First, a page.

About Autism

Autism is characterised by observable differences in social communication and behaviour. These emerge from neurological differences in information processing and sensory perception.

The level of support required by individuals varies from complex to subtle, so autism is known as a “spectrum” condition. Some of the more commonly-noticed characteristics include:

  • Differences in expressive communication, such as discomfort with eye contact, unusual speech patterns, or difficulty using spoken language at all.
  • A systematic, procedural style of thinking and problem-solving.
  • Difficulty predicting and interpreting others’ behaviour, understanding the unwritten rules of conversation, friendships, social cues and expectations.
  • Sensory issues, such as hypersensitivity to certain sounds, smells, touch, or visual stimuli.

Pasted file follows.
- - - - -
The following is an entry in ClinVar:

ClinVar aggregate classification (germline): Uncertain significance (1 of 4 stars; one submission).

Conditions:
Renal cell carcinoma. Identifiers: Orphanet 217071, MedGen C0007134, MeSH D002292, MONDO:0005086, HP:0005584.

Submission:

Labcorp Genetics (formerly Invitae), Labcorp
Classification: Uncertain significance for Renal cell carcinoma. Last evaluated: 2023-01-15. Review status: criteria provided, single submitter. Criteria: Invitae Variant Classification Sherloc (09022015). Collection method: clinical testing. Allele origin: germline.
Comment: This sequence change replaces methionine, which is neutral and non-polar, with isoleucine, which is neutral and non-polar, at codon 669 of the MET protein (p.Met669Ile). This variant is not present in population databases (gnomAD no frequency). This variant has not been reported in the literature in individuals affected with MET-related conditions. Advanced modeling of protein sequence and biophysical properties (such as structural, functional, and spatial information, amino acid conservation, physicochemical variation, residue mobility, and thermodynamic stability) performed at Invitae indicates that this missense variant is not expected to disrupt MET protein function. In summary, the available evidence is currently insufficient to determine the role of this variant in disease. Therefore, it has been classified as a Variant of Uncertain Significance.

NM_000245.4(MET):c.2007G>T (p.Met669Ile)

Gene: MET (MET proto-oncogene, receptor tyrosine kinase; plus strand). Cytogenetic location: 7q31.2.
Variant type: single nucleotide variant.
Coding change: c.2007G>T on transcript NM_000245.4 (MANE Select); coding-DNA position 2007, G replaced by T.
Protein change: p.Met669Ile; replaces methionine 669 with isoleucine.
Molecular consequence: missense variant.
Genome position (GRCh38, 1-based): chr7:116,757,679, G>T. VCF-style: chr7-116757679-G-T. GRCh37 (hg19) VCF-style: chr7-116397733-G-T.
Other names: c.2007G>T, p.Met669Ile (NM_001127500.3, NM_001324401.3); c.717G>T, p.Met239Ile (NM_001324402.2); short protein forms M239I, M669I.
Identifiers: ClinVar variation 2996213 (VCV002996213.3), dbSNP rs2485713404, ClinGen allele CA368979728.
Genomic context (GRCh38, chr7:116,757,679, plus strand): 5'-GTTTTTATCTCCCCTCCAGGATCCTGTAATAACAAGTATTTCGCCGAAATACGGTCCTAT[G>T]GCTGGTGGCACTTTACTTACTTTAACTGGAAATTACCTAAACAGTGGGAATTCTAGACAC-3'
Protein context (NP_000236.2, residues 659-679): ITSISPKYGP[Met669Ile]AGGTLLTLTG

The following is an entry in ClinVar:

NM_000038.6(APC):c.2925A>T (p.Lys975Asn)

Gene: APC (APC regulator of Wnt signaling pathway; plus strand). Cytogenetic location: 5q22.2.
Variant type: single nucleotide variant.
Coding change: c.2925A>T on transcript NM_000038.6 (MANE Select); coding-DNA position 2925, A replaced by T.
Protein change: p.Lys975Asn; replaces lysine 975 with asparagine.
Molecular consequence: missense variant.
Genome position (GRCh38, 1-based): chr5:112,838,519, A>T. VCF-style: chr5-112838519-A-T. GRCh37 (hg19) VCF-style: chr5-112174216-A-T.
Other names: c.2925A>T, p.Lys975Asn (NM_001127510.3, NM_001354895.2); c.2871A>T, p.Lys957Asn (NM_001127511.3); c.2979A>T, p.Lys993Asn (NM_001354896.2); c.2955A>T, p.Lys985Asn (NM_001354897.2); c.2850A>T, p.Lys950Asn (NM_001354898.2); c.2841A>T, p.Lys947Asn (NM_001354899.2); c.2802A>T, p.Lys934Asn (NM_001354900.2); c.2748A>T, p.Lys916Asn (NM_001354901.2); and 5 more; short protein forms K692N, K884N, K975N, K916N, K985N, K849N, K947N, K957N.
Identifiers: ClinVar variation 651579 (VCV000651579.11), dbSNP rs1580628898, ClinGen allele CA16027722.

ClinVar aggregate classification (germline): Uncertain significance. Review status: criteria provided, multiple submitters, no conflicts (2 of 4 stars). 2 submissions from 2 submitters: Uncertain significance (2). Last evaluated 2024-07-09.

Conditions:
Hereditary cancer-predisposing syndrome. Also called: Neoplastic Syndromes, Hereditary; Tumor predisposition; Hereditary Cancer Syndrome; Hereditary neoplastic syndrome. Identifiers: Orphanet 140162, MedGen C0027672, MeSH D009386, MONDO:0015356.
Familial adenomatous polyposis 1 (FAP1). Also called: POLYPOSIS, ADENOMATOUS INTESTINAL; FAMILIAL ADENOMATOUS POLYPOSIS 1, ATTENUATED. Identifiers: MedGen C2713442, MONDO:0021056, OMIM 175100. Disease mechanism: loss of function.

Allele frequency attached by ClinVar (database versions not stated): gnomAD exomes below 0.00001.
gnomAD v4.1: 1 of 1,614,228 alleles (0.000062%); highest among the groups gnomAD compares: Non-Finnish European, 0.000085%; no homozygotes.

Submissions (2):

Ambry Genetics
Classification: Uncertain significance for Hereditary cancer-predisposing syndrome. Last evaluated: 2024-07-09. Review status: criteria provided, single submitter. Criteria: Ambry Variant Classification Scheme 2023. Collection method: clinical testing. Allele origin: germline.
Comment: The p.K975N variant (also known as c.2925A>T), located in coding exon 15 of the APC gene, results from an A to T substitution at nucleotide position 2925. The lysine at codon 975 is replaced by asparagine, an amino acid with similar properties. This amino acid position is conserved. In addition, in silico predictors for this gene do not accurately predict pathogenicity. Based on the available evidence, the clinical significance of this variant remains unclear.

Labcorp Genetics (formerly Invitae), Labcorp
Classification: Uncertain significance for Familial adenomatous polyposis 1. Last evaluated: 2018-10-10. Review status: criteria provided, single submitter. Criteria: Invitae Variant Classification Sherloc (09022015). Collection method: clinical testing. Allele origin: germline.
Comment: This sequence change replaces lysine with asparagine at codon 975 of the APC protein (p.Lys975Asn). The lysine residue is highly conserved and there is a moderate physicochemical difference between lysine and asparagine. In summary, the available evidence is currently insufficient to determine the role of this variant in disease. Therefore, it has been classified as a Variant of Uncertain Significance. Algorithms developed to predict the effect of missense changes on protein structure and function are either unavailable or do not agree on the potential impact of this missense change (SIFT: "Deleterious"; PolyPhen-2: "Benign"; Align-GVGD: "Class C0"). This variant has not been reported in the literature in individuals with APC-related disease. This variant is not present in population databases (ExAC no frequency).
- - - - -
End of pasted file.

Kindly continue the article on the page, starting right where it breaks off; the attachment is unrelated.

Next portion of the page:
• Strengths in visual-spatial information processing and attention to detail that others may miss.
  • Strong preference for routine, engaging in repetitive movements and behaviours, and unusually intense or narrow interests.
  • An ability to maintain focus on preferred tasks and topics of interest for extended lengths of time.
  • Difficulty interpreting nonverbal communication and abstract or non-literal language.
  • A tendency to amass a large body of detailed knowledge related to areas of interest.

Despite the challenges faced by many people on the autism spectrum, they are the same as all people in many ways: every person has strengths, interests, and potential.

What is autism?

What is Autism?
Assessment and Diagnosis in Tasmania

What is the DSM-5?
Autism Assessment Tools
Girls and women on the autism spectrum

Key areas of difference

Social communication
Behaviour
Information processing
Sensory differences

Common challenges
Autism therapy

Unlocking the Potential: Autism Across the Lifespan

Early Childhood
(in development)
Middle Years
Teens and Young Adults
(in development)
Adults
(in development)